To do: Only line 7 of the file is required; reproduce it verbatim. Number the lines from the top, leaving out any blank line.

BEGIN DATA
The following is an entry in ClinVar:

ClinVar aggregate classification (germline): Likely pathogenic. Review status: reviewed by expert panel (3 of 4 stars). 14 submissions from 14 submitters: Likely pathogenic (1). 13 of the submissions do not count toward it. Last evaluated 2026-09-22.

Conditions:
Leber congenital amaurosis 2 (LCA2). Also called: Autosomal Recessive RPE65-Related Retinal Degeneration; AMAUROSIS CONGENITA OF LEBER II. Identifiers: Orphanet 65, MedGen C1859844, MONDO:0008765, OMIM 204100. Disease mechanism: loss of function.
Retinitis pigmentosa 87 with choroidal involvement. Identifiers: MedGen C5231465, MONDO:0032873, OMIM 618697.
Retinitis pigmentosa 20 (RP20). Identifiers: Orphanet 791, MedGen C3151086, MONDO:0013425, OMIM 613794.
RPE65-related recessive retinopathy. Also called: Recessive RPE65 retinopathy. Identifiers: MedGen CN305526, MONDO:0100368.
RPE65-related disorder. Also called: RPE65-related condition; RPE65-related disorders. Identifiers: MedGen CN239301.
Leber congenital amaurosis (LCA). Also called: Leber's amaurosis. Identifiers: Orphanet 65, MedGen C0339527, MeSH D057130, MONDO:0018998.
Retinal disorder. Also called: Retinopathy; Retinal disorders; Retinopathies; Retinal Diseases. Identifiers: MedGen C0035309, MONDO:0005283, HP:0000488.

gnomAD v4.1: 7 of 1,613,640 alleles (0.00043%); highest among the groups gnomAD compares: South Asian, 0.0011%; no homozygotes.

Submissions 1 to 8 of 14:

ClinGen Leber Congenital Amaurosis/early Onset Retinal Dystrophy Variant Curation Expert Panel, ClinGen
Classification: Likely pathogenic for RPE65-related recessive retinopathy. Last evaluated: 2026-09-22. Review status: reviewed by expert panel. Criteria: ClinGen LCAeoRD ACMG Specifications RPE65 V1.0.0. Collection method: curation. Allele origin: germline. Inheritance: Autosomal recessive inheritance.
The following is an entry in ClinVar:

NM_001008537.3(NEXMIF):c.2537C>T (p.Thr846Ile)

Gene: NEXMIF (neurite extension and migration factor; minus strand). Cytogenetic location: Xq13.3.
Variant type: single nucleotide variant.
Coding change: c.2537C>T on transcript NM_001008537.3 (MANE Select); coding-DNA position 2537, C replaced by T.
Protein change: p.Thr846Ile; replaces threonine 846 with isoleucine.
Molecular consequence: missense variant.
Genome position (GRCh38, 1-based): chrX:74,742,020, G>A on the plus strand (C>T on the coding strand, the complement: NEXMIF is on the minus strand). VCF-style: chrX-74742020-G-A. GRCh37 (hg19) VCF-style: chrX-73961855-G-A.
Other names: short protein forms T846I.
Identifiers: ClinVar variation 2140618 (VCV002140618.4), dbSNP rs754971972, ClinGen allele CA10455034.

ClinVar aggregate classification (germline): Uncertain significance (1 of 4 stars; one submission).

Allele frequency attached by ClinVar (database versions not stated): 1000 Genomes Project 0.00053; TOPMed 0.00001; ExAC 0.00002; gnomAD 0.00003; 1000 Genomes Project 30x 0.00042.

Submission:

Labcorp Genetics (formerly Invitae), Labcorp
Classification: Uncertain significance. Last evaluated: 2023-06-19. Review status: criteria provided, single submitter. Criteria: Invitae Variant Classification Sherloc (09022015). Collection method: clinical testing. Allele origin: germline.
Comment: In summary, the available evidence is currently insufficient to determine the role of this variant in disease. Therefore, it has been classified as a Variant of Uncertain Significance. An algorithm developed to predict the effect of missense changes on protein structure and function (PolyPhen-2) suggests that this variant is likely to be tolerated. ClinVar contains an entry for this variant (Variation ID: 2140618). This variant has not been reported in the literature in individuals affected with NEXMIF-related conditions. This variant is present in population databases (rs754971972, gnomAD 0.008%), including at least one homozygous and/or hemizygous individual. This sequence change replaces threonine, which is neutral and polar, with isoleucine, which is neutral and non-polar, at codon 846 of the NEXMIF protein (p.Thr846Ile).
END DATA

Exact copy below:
RPE65-related recessive retinopathy. Also called: Recessive RPE65 retinopathy. Identifiers: MedGen CN305526, MONDO:0100368.